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Friday, 23 February 2018

Online Legacy Part 1/3 - Death on Facebook

Gone are the days that the attic stored thousands of photos and letters and memories. These are all online now in email accounts, on Facebook, Instagram and elsewhere. People now can live beyond death online as a digital persona. However, much that was appropriate while a person was alive may be less so after their death. These photos, videos, tweets, blogs and emails are digital or online assets that may have significant value for family and friends of the deceased. In addition, most social media platforms, with the presentation of accurate documentation, will de-activate the deceased’s account.

For example, on Facebook, you can permanently remove a loved one’s account after their death through a form called ‘Special Request for Deceased Person's Account’, completely removing their profile and all associated content from Facebook, so no one can view it. The next-of-kin or executor of the deceased's estate needs to send a copy of a death certificate along with the deceased’s account details, and the account will then be investigated and removed by Facebook.  OR if you are prepared for your own demise and wish to delete your profile from Facebook upon your death, simply do the following:

Go to Settings in your Facebook profile page
From the left menu, click General
Click Manage Account
Click Request account deletion and follow the on-screen instructions”

Alternatively, you can alert Facebook to the fact that someone has passed away via a ‘Memorialization Request’ and their profile will be frozen to act as a memorial page where their friends and family can leave wishes, thoughts and memories. When pages are memorialized, they are removed from sidebars, timelines, friend suggestions and searches and the privacy of the account tightens, with only friends from the ‘pre-death’ account able to view the page and “Remembering” is added to their name on their profile page. You can also nominate a Legacy Contact which is a person chosen to look after your account after it has become a memorial page. The legacy contact can respond to friend requests, change the profile and cover photo, as well as request removal or the account. They canNOT log into your actual account, read your messages, or change or remove posts, photos or other things you have shared in the past.  More info here



Tuesday, 20 February 2018

Arlington - USA's National Cemetery



Arlington National Cemetery is considered the United States of America's most hallowed ground. It is the final resting place for more than 400,000 active military, veterans and their families and it is a sight to behold. For as far as the eye can see, there are grave markers. I couldn't take a photo that did this sight justice. To be there is to experience it fully.

A fully operational national cemetery since May 1864, Arlington conducts between 27 and 30 funeral services each day. It is a unique cemetery in that it is one of the few cemeteries that performs graveside burials with full military honors.


Whichever branch of service the deceased posted with, provide the military honors for the service and the level of military honors received depends on the rank of the deceased. There is one stipulation, ALL service members who die from wounds received as a result of active war duty are eligible to receive full military honors. There is also a group of volunteers called 'The Arlington Ladies' who attend funeral services at the Cemetery to ensure that no Soldier, Sailor, Airman or Coast Guardsman is buried alone.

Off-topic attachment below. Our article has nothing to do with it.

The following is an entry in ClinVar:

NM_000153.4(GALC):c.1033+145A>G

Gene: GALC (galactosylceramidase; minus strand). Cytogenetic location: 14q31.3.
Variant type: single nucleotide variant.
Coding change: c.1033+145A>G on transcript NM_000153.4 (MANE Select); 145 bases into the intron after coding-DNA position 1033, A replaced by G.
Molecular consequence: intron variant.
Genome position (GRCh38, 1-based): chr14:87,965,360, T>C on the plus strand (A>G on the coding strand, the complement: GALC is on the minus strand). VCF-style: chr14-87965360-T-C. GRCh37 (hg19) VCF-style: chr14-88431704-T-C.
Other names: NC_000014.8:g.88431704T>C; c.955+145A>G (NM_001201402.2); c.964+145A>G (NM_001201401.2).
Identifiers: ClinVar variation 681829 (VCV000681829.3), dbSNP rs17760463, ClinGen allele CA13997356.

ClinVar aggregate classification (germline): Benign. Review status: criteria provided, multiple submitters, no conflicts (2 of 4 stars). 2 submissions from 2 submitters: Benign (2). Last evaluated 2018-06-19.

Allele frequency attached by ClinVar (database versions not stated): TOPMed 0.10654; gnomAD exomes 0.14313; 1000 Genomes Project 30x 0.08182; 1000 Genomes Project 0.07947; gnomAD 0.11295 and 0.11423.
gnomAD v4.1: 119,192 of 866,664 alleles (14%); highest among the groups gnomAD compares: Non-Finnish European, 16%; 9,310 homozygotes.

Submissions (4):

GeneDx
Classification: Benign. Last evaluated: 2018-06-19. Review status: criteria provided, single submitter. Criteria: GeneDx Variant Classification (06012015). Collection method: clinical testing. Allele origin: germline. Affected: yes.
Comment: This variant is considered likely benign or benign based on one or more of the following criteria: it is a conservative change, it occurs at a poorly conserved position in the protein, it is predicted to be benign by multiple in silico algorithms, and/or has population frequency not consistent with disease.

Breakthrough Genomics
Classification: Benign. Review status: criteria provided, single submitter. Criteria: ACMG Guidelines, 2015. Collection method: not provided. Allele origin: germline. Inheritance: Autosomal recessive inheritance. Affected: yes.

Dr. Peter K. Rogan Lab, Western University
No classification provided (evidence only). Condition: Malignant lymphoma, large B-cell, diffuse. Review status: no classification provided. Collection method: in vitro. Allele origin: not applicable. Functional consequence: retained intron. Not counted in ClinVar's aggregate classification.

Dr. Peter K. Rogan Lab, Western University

Tuesday, 13 February 2018

Funeral Etiquette - mostly Irish!

Although etiquette is now considered ‘old-fashioned’ in many quarters, here are some guidelines to respectful modern-day etiquette for a funeral.

Consider not:
  • Allowing toddlers to run around with no parental supervision;
  • Answering your mobile phone during any part of the funeral service;
  • Pointing out to the next-of-kin which of the deceased’s possessions you would like to have;
  • ‘Whispering’ loudly about the deceased during a quiet time of reflection or thought;
  • Inquiring about the will and ‘who got what’
  • Getting into a road rage when a funeral procession (hearse and accompanying cars) is passing.

Do consider: 
  • Offering help or assistance – but be specific: “I will call you tomorrow” or “I will make your dinners for this week”, etc; 
  • Paying your respects to all of the family members – they may be wearing a black cross or circle bereavement pins to identify them as grieving (www.mourningcross.com); 
  • Remembering the deceased and talking about them; 
  • Going to both the removal/wake (if there is one) and/or the funeral service to pay your respects; 
  • Calling into the next-of-kin to check up on them in the weeks and months after the funeral; 
  • Sitting up near the front of the funeral home/church or other venue where the service will be held. This shows added support for the next-of-kin, close friends and family and most people avoid this area thinking there are more 'important' people coming. Trust me, you will know if you are sitting in someone's seat but more often than not, the immediate family are left isolated at the top of the church/venue.
  • Your funeral attire: Were you asked to wear a specific colour or outfit for a themed service? If not, modest clothing in muted colours is always a safe bet to avoid offense or disrespect, and if in doubt, ask someone else who will be in attendance and is close to the immediate friends and family; 
  • Doing what you feel comfortable with. Your relationship was with the deceased or their next of kin so in your heart of hearts/gut you KNOW what is approprite to respect their memory. Do it.
  • You will know what boundaries there are and, if in doubt, ask. A person grieving is STILL a person.